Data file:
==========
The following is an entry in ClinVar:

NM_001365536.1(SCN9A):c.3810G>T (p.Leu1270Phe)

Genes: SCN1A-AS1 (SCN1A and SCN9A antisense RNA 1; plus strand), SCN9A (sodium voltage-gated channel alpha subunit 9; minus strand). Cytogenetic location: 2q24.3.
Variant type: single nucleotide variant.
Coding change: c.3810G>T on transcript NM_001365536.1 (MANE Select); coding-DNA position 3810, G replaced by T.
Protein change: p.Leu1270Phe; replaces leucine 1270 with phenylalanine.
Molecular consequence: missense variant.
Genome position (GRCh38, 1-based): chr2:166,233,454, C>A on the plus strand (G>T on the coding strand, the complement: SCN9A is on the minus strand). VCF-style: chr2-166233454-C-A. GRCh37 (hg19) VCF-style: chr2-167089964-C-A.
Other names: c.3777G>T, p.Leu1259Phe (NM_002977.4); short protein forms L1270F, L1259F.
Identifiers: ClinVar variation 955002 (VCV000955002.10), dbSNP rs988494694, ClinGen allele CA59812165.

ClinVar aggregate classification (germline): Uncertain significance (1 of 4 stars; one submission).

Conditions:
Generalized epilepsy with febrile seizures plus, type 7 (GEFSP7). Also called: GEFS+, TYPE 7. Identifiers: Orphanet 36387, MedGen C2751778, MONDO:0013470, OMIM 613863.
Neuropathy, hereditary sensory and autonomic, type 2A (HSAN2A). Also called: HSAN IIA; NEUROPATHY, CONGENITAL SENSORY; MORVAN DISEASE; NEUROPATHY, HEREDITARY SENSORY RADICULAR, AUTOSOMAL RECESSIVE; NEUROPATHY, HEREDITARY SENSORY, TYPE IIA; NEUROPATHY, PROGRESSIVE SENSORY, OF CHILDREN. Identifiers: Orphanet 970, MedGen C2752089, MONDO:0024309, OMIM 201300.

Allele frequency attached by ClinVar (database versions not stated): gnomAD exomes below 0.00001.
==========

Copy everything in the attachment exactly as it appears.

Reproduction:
The following is an entry in ClinVar:

NM_001365536.1(SCN9A):c.3810G>T (p.Leu1270Phe)

Genes: SCN1A-AS1 (SCN1A and SCN9A antisense RNA 1; plus strand), SCN9A (sodium voltage-gated channel alpha subunit 9; minus strand). Cytogenetic location: 2q24.3.
Variant type: single nucleotide variant.
Coding change: c.3810G>T on transcript NM_001365536.1 (MANE Select); coding-DNA position 3810, G replaced by T.
Protein change: p.Leu1270Phe; replaces leucine 1270 with phenylalanine.
Molecular consequence: missense variant.
Genome position (GRCh38, 1-based): chr2:166,233,454, C>A on the plus strand (G>T on the coding strand, the complement: SCN9A is on the minus strand). VCF-style: chr2-166233454-C-A. GRCh37 (hg19) VCF-style: chr2-167089964-C-A.
Other names: c.3777G>T, p.Leu1259Phe (NM_002977.4); short protein forms L1270F, L1259F.
Identifiers: ClinVar variation 955002 (VCV000955002.10), dbSNP rs988494694, ClinGen allele CA59812165.

ClinVar aggregate classification (germline): Uncertain significance (1 of 4 stars; one submission).

Conditions:
Generalized epilepsy with febrile seizures plus, type 7 (GEFSP7). Also called: GEFS+, TYPE 7. Identifiers: Orphanet 36387, MedGen C2751778, MONDO:0013470, OMIM 613863.
Neuropathy, hereditary sensory and autonomic, type 2A (HSAN2A). Also called: HSAN IIA; NEUROPATHY, CONGENITAL SENSORY; MORVAN DISEASE; NEUROPATHY, HEREDITARY SENSORY RADICULAR, AUTOSOMAL RECESSIVE; NEUROPATHY, HEREDITARY SENSORY, TYPE IIA; NEUROPATHY, PROGRESSIVE SENSORY, OF CHILDREN. Identifiers: Orphanet 970, MedGen C2752089, MONDO:0024309, OMIM 201300.

Allele frequency attached by ClinVar (database versions not stated): gnomAD exomes below 0.00001.